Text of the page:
BattlesEdit this event
- Apollo, Manchester »
Manchester Apollo. 3,500 capacity venue. Glorified club night. That's a pretty ambitious call from the Now Wave/Warehouse Project promoters. Even more so when you consider the fact that it's between terms, it's festival season, and tickets prices are likely to have elicited more of a wince than the 'Where is it??! When is it!!???' type of reaction. Caribou and a returning Battles are the night's anchors. Enough to draw a sell out crowd? Well probably, on paper. But, for the aforementioned reasons, the paper got scrunched up and chucked in the vast open space at the back of the venue among all the plastic beer cups, broken shoelaces and empty wraps.
All things considered (and the place was barely half full, and kinda chilly, and kinda.. echoey), the night passes off in pretty celebratory fashion. That in itself has to be regarded as something of a success. The superior Apollo PA deserves credit. Never has bass managed to permeate so many bodily organs in such a resoundingly pleasing manner. Ribcage hum assaults were often closely followed by gut-absorbed thud punches and the kind of low frequencies that tickle the soles of your feet. The DJs and support acts are more responsible for the torrents of bass therapy than the two main 'bands,' it has to be said. It is a curious clash. One minute a decent DJ set is working towards a crescendo, the next, stuff on stage is being rearranged and any residual atmosphere fizzles away with the last dropped beat. It's pretty frustrating. Compared to the Warehouse Project night last year that also featured Caribou (Four Tet) and a bunch of DJs, it's a pale relation, devoid of intensity, momentum and a few thousand people.
And so, to the headliners.. Battles. Battles, Battles, Battles. This is basically what my head is doing during the band's punchy, if slightly brief, set. Yeah, so more cerebral activity than normal, but not the easier to identify 'This is great!' or 'This is quite shit..' cognition that is usually quite discernible despite the beer and the.. Yeah, despite the beer. Maybe my head is just mirroring the music. For the uninitiated, Battles - as they were with their much-lauded début album, _Mirrored_ - are still all about cyclical, intricately-layered rhythm. And though the majority of folks here are dancing quite happily, it's not strictly dance music. It's a band setup,with the Tazmanian Devil (the drummer), and a ludicrously high cymbal that stands like a lead microphone, positioned at centre stage. So it's more noisy prog rock, then? Whatever compartment Battles fall into is a tired debate. Looking around the venue, it's clear from the contrasting reception that as long as that debate still rumbles on the more the uncertainty about how people feel about this band will persist.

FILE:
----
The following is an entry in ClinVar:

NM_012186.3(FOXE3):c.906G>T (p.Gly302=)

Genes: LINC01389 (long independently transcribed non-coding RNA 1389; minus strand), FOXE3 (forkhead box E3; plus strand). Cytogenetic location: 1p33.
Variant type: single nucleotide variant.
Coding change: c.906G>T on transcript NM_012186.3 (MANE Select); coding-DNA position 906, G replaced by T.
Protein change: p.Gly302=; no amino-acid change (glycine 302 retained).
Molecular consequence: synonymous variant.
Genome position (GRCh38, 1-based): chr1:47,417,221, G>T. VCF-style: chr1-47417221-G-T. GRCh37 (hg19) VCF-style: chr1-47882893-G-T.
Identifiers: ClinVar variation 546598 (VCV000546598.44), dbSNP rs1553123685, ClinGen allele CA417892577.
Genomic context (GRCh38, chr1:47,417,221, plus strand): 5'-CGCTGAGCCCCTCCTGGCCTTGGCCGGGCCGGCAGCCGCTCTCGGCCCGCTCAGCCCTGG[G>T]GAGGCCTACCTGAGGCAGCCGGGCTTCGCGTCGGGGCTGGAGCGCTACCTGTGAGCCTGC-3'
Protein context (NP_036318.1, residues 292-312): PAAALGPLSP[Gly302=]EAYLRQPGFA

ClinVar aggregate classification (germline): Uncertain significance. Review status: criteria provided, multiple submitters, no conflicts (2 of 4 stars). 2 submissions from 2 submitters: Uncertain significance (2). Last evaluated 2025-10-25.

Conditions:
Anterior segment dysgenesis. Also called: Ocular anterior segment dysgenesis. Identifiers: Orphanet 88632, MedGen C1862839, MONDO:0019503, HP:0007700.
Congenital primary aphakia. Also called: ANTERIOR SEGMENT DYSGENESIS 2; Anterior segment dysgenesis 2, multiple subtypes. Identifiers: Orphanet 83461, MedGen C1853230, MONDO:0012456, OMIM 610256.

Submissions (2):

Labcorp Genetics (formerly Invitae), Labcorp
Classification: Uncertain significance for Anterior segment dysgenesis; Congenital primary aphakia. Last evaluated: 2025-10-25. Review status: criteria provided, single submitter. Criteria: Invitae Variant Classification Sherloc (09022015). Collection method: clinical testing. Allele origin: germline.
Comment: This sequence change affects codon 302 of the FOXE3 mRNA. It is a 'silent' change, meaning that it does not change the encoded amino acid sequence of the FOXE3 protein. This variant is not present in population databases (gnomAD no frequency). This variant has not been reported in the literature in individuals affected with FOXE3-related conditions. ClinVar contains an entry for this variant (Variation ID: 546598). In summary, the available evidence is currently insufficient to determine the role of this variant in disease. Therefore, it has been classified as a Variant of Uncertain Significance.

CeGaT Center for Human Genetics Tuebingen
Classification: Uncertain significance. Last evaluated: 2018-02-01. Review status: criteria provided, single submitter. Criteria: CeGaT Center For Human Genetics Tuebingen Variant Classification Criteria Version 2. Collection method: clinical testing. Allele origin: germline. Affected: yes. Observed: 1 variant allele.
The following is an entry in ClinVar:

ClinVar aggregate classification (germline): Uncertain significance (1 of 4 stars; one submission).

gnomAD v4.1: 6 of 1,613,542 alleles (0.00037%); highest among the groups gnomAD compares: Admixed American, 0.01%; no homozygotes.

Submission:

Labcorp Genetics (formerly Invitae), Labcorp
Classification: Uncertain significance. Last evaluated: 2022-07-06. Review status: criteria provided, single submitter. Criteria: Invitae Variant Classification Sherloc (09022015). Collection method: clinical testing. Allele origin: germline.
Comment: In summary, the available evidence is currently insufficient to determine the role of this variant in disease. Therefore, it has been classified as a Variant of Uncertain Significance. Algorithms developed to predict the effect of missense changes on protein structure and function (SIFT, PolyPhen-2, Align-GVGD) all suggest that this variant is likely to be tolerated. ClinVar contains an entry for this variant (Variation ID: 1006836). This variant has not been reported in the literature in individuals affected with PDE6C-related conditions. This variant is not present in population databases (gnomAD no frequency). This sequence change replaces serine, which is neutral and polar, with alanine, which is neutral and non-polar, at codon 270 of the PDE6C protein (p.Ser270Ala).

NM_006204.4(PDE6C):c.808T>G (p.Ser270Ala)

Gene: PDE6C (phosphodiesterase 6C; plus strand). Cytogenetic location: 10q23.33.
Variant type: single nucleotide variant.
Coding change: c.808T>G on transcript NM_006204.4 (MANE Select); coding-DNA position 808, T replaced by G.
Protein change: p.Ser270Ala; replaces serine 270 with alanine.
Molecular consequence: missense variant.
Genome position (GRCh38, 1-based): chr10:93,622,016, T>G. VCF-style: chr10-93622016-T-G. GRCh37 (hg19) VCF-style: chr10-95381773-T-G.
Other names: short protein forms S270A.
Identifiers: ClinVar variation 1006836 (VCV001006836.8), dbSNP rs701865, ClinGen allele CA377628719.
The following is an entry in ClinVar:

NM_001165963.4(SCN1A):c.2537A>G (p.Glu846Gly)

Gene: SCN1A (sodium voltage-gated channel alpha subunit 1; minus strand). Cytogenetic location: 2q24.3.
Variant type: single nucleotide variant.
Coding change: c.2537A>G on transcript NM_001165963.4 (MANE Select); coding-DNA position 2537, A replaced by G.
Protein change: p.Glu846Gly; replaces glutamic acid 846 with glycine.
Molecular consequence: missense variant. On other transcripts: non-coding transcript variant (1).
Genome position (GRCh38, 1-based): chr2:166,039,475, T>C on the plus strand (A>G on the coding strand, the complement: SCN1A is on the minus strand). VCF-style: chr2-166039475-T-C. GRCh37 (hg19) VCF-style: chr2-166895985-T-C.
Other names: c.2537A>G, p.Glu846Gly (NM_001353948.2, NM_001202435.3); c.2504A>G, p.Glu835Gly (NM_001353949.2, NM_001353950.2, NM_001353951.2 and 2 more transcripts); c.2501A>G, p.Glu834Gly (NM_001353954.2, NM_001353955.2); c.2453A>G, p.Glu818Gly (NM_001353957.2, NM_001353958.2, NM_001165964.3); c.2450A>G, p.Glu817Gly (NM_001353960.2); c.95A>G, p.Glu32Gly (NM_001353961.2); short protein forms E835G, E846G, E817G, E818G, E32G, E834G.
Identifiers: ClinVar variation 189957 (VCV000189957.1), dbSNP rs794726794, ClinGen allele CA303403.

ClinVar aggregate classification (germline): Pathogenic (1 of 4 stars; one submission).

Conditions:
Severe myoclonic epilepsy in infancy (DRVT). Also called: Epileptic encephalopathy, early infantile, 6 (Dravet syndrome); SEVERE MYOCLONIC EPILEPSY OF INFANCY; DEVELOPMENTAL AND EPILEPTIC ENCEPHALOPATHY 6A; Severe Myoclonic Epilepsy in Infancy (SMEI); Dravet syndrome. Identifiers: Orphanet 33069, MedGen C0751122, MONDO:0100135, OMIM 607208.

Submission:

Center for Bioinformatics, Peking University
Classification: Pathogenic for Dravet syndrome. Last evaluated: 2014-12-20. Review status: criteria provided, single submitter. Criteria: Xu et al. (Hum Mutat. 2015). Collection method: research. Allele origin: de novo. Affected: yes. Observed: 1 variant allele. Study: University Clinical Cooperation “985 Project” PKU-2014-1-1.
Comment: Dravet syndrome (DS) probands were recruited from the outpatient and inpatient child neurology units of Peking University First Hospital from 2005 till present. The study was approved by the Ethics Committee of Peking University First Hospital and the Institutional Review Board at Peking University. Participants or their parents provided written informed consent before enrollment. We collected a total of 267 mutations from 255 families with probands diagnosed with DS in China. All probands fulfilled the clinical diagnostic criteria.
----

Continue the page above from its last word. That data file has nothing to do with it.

As far as tonight goes, the performance is all there. The mathematically precise surges of raw power come like Einstein just invented kaleidoscopic psychedelia. Oppenheimer would be impressed with the raw explosive energy. But like Oppenheimer's famous verbal portents, Battles' sonic violence rather depends on visual accompaniment to crystallise the potency. Unfortunately for tonight's show, the visual stuff is pretty muted. Gary Numan's sallow-skinned Borg face does make an appearance - and it does make an appreciable difference. Things start to click a little, but it feels a bit half-arsed for 2011. Maybe that's the band scaling back on the music + pictures methodology. Maybe the budgets aren't there. Whatever. It feels like the soundtrack is missing a film. Without some form of contextualisation, something to grasp onto, Battles feel a bit like the Tin Man of music. Maybe Dorothy is on her way. But for the time being, Toto's barking and something is really beating, but it ain't a heart.
Feeling and emotion has never been lacking for Caribou (& co.), but strangely, whatever mood you attach to last year's magnificent _Swim_, it all feels a little dilute tonight, like Daniel Victor Snaith just came back to the surface too quick. It's pretty understandable. The _Swim_ tour has been long and inevitably punishing - Caribou have toured it in the UK alone, countless times - and _Swim_ is an album that really had its moment and carried momentum in '10 and not '11. And ss though this was a realisation before the set had even begun, things get experimental and semi-improvisational. In truth, this club-oriented promotion called for more 4/4 intensity and less of the trippy forays. The usual suspects - namely 'Odessa' and 'Sun' - still carry magic powers, though. The latter, featuring that now famous extended coda of relentless bleep loops is probably the best 12-inch mix that never made it to 12-inch.
So. It ends well and people leave happy, but a night that had the makings of a classic got stuck somewhere in the making.
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